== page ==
> The independence of the parallel postulate doesn't make anyone > worry, because no one says you can carry out the proof of Fermat > in Euclidean geometry. The independence of the continuum > hypothesis says we really don't understand sets, and that's a worry.
It says we don't completely understand sets, but it also says most of the time, we don't need to. ZFC, which cannot settle the the continuum question, is actually stronger than we need most of the time. Most of the time, second order arithmetic would be fine. While in fact FLT was not proven in a system that weak, it's extremely likely that it could be, and we know that for a huge bunch of mathematics, it suffices.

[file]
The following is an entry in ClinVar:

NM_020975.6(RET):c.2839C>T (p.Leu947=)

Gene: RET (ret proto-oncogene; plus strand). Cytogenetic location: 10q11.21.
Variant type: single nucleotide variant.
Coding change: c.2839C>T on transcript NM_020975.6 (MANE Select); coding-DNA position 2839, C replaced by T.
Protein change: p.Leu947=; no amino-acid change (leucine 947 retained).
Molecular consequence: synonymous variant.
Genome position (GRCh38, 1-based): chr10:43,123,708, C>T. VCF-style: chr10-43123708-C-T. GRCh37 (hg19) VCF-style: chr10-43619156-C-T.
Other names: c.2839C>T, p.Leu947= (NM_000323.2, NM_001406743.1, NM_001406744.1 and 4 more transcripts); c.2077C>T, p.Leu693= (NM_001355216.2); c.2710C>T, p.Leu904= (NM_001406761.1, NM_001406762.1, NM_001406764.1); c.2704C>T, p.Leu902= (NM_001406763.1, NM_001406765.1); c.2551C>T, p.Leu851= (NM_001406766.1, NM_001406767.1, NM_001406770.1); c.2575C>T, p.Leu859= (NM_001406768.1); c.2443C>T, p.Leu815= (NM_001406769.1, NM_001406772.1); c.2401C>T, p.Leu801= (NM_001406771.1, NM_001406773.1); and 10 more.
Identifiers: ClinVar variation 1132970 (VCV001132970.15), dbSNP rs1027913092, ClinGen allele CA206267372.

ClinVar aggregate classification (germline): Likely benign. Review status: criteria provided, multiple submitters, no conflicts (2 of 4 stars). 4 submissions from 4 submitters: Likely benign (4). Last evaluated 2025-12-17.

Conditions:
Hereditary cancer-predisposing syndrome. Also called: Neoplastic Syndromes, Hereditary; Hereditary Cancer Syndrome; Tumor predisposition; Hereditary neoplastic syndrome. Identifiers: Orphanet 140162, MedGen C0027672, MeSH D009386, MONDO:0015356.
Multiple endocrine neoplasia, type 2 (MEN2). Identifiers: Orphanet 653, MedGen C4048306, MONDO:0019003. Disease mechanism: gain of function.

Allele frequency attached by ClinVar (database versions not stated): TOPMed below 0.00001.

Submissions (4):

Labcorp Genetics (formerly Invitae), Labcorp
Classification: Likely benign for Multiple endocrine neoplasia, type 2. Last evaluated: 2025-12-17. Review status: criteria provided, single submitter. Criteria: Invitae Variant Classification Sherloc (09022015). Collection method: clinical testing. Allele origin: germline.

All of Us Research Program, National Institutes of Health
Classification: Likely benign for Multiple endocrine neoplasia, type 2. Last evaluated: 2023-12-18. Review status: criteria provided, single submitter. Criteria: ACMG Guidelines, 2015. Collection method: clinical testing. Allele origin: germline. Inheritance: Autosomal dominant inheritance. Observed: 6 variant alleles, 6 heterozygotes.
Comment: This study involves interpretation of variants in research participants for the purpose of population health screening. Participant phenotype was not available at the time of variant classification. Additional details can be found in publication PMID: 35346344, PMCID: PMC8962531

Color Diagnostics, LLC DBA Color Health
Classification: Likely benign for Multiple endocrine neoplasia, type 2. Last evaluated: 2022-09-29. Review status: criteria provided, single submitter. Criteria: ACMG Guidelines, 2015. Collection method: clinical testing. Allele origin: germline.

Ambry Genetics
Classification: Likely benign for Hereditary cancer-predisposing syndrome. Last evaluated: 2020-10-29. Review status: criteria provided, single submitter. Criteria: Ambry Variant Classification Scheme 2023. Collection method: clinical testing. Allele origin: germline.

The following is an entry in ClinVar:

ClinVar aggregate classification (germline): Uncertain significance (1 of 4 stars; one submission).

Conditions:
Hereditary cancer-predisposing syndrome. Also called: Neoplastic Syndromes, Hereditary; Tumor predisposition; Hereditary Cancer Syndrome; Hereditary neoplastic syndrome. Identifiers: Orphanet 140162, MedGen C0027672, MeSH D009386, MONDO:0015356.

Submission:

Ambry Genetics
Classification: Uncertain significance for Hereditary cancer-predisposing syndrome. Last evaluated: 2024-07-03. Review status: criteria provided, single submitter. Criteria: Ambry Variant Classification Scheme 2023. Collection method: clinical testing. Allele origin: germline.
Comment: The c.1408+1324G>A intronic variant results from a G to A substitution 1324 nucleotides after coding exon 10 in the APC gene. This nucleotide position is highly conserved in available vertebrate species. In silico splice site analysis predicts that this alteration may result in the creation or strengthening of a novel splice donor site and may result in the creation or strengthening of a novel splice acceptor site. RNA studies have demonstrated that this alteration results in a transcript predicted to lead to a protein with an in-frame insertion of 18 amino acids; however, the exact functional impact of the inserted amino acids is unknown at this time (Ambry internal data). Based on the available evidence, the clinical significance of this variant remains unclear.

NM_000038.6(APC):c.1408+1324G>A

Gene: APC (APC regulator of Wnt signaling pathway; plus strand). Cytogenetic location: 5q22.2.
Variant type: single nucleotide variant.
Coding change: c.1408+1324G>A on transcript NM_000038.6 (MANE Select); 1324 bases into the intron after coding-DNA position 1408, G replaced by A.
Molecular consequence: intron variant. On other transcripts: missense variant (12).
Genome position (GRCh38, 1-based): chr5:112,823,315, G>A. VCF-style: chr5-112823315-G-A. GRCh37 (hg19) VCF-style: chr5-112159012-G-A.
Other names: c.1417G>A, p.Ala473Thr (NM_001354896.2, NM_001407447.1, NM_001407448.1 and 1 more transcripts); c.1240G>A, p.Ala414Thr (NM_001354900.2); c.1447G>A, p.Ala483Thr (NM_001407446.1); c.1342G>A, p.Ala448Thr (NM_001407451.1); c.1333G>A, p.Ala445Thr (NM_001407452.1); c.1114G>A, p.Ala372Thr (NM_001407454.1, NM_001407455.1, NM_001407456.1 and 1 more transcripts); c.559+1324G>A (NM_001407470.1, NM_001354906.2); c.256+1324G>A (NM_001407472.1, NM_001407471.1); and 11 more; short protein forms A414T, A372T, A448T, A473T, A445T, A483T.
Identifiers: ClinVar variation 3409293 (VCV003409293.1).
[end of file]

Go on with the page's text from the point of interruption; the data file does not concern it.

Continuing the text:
On the other hand, sometimes painful issues do arise. The Whitehead problem, whether or not Ext^1(A, Z)=0 for A an abelian group entails that A is free, was a shocker to algebraists, you may recall. We would like to think what seem like basic algebraic questions of that nature are independent of set theory considerations--and usually, they are. But not this time, and in fact the whole question is bound up with the continuum hypothesis.
Cabal-type intutions, that the continuum hypothesis is false and Martin's axiom true, lead to one answer, whereas the minimalist hypothesis that all sets are constructible leads to another. You get the exact same division over Suslin lines; there are two very different flavors of set theory extensions which these reflect.